Earlier research demonstrated that a big part of our emotions is influenced by the nerves in our gut. A newly discovered connection between the immune system, the brain, and social behavior furthers the association between the gut and mental health.
Lymphatic vessels (a ‘highway’ of vessels that are part of the immune system and serve as a connection between cells and blood) have been discovered in the brain. Previously it was thought there was no lymphatic system in the brain and, therefore, no physical connection between the immune system and the brain. Moreover, it has been discovered that this connection allows the immune system (much of which is in the gut) to influence social behavior.
This research may help in finding treatments for a variety of diseases, such as Alzheimer’s disease, schizophrenia, autism, migraines, brain and spinal cord injuries, and even multiple sclerosis.
The relationship between the gut and the brain suggests we should pay more attention to gut health, including what we (and are pets) eat, the importance of pre- and probiotics, and avoidance of unnecessary antibiotics and other pharmaceuticals and environmental exposures that affect gut health. The impact of the gut on mental health also explains why people and pets with chronic gastrointestinal conditions may be more prone to mental health issues.
For more information on this topic, visit these links.
Research Shows Dogs Communicate with Each Other Through Tail Wags! Previous research demonstrated that a wag to the right is indicative of positive emotions, while a wag to the left shows negative emotions. This new research shows that a dog will recognize and respond differently to another dog that wags to the left compared with one who wags to the right. To learn more, go to http://www.sciencedaily.com/releases/2013/10/131031124916.htm
Protection against the rabies virus is an important part of US public health policy. However, the vaccine is not without risks. The rabies vaccine is associated with a high rate of adverse reactions that can lead to substantial illness and even death in some of our pets. Because the risk of adverse reactions increases with each dose of rabies vaccine administered, the Rabies Challenge Fund is working to scientifically demonstrate that fewer life-time doses of the vaccine will provide at least equivalent protection compared with current immunization schedules. Fewer rabies doses over a pet’s lifetime will reduce the risk of adverse reactions and reduce costs to pet owners.
The Rabies Challenge Fund is a Charitable Trust whose goal is to extend the legally required interval for rabies boosters to 5 years and then to 7 years based on the results of rabies challenge studies being conducted at the University of Wisconsin. Two well-known and respected individuals are guiding this project – Dr. Jean Dodds of Hemopet and Dr. Ronald Schultz of the University of Wisconsin.
This research is important because of the high potency of the rabies vaccine and its association with a number of serious adverse effects. These include damage to the nervous system, leading to muscular atrophy, inhibition or interruption of the nervous system control of tissue and organ function, lack of coordination, and weakness; a variety of autoimmune diseases (an autoimmune disease is an abnormal immune response causing the body to attack its own healthy tissue) such as autoimmune hemolytic anemia and autoimmune diseases affecting the thyroid, joints, blood, eyes, skin, kidney, liver, bowel and central nervous system; serious allergic reactions such as anaphylactic shock; aggression; seizures; epilepsy; and tumors called fibrosarcomas at the injection site. Because most of these are delayed reactions occurring months or years after administration of the rabies vaccine and because these reactions can have multiple causes, their association with the rabies vaccine is often missed.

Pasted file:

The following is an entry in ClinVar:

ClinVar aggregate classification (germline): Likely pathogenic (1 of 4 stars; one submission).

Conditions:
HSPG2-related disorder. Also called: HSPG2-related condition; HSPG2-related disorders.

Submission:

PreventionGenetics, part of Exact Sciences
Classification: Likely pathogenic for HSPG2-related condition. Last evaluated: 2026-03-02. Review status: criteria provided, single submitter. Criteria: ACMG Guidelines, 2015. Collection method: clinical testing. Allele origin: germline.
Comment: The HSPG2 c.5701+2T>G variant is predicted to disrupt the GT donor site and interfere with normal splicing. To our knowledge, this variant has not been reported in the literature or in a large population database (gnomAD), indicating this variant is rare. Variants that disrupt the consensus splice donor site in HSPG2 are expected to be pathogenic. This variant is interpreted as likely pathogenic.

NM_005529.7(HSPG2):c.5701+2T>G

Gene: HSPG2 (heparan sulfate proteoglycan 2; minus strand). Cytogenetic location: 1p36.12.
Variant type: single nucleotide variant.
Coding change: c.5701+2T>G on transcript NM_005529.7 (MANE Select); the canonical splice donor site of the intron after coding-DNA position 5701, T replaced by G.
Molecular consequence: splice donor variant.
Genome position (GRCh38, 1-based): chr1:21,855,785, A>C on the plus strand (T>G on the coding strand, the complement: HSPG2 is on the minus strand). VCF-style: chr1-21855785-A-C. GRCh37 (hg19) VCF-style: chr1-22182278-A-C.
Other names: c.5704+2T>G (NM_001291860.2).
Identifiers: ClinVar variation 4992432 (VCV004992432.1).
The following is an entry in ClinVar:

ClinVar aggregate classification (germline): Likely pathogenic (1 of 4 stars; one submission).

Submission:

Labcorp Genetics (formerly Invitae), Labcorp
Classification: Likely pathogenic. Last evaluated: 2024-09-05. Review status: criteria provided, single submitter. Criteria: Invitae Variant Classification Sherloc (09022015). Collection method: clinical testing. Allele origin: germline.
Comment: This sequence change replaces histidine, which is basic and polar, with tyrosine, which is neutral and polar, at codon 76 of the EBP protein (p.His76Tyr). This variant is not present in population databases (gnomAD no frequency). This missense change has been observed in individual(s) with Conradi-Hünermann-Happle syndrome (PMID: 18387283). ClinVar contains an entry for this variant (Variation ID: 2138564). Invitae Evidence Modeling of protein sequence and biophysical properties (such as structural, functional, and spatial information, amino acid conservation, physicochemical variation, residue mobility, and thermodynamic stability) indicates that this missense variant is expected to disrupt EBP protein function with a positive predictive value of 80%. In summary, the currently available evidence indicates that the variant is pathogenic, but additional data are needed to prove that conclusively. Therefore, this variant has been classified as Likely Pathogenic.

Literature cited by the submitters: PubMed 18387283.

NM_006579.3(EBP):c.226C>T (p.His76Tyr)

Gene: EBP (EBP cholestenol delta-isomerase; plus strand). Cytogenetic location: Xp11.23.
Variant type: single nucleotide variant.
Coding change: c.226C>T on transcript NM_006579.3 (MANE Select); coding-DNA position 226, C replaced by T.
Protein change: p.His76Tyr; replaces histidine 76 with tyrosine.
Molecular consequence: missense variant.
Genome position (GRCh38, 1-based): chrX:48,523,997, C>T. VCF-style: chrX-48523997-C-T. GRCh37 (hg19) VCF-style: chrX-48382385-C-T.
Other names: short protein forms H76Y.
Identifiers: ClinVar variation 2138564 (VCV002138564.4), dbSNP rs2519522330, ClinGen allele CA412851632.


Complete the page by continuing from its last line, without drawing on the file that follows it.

The Rabies Challenge Fund is a grassroots effort. They need your financial support to continue their important work. Visit http://www.rabieschallengefund.org/ to learn more about the Rabies Challenge Fund and click here to donate – every penny helps!
Max was a normal, healthy welsh terrier puppy, but as he approached 1 year of age his behavior become increasingly unpredictable, with bouts of aggression toward people and dogs. Max had extensive obedience training and was neutered, but his behavior continued to deteriorate. Traditional veterinary evaluation did not detect any medical issues. His thyroid levels were tested and reviewed by Dr. Jean Dodds (http://hemopet.org/) who found them to be normal. By age 4 the situation was untenable. The well known animal nutritionist Wendy Volhard (http://www.volhard.com/) was consulted. She suggested Max be transitioned from his commercial kibble diet to her homemade raw diet recipe (at that time her NDF and NDF2 products were not available – visit http://www.volharddognutrition.com/ for more info) and given supplemental B-vitamins. She also cautioned against additional vaccine administration. Within one month of making the dietary changes, Max’s behavior began to improve. Within six months the change was dramatic. He was no longer aggressive toward people and less aggressive toward other dogs.
Several years later, on advice of our veterinarian, Max was taken off the Volhard diet for about 20 days. The aggressive behavior returned and Max was placed back on the Volhard diet. Mad Max changed back to Mellow Max and continued to do well on the Volhard diet, living until he was almost 16 years old. (Case study provided by Mary Duafala email@example.com)
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